Forget the revolution in associate compensation, lockstep is just fine down at Latham & Watkins.
The firm is unfreezing salaries and spicing up bonuses, according to Above the Law.
Looks like Latham had a decent year, and its 19 percent reduction in headcount last year paid off.
The firm confirmed this new good-’ol-days salary scale, which associates at all but a handful of firms would drool over nowadays.
Weigh the scale after the jump.
Class of 2009: $160K
Class of 2008: $170K
Class of 2007: $185K
Class of 2006: $210K
Class of 2005: $230K
Class of 2004: $250K
Class of 2003: $265K
Class of 2002: $280K
But Latham declined to comment on ATL’s report that it would repay through bonuses the money associates lost last year because of the salary freeze. In other words, would neither confirm nor deny …
Latham was one of the first firms to freeze salaries back in December 2008, which many rightly predicted would be a market-leading move.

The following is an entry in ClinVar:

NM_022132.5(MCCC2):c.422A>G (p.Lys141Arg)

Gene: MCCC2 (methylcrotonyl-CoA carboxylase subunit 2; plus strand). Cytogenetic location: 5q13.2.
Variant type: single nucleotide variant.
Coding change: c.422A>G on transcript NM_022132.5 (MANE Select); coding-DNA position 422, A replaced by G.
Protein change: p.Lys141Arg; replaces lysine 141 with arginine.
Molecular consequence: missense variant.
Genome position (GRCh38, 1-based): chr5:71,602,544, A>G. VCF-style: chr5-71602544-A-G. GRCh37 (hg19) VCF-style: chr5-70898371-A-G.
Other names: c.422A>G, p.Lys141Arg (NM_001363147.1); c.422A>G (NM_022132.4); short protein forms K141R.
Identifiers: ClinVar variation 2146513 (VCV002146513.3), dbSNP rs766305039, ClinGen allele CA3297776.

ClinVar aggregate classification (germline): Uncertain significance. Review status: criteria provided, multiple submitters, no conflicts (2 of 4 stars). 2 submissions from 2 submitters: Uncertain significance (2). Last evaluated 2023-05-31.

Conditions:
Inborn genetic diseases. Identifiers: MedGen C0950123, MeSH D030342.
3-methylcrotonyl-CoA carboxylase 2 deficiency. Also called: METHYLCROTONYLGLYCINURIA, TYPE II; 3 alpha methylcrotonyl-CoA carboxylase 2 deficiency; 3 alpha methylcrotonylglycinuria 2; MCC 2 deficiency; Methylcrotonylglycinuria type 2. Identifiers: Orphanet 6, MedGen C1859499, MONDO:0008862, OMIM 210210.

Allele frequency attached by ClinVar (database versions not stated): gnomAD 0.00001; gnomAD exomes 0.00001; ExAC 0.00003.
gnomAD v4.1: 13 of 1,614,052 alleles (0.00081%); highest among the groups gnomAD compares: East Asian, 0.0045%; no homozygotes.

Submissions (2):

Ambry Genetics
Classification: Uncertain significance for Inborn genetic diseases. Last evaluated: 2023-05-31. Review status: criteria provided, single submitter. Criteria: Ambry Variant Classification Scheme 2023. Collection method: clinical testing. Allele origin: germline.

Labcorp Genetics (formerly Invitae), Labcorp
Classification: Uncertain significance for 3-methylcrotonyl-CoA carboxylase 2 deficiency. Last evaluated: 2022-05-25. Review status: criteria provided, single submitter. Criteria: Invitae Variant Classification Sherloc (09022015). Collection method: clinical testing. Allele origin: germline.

Most firms froze or cut salaries in 2009.
Then, firms like Howrey, Orrick and Reed Smith began to proclaim the death of lockstep, and the birth of merit-based compensation and promotion that would increase “efficiencies,” “disincentivize” overbilling, deliver better “value” to clients, and blah blah blah.
ATL called a spade a spade on that logic: “Don’t let merit-based metrics confuse you — if you are not getting paid at least this much, you’re not working for a firm that pays top of the market associate salaries.”
— Amanda Royal
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